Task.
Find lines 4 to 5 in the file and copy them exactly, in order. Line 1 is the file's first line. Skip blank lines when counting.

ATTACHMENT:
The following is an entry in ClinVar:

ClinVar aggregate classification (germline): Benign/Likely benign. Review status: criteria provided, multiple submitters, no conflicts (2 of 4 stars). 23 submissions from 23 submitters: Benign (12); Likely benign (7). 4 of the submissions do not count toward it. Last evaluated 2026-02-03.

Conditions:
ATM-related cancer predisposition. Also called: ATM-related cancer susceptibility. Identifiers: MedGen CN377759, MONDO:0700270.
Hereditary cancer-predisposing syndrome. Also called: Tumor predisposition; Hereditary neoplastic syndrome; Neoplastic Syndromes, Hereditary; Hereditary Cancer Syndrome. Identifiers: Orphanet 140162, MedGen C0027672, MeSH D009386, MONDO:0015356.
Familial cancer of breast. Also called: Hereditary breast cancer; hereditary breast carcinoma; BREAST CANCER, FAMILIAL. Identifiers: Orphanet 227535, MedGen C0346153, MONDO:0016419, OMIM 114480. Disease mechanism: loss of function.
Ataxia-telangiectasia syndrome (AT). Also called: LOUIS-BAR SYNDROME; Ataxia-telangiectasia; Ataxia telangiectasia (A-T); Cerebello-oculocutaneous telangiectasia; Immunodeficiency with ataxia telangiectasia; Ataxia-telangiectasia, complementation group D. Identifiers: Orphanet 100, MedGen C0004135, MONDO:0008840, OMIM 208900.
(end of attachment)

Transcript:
ATM-related cancer predisposition. Also called: ATM-related cancer susceptibility. Identifiers: MedGen CN377759, MONDO:0700270.
Hereditary cancer-predisposing syndrome. Also called: Tumor predisposition; Hereditary neoplastic syndrome; Neoplastic Syndromes, Hereditary; Hereditary Cancer Syndrome. Identifiers: Orphanet 140162, MedGen C0027672, MeSH D009386, MONDO:0015356.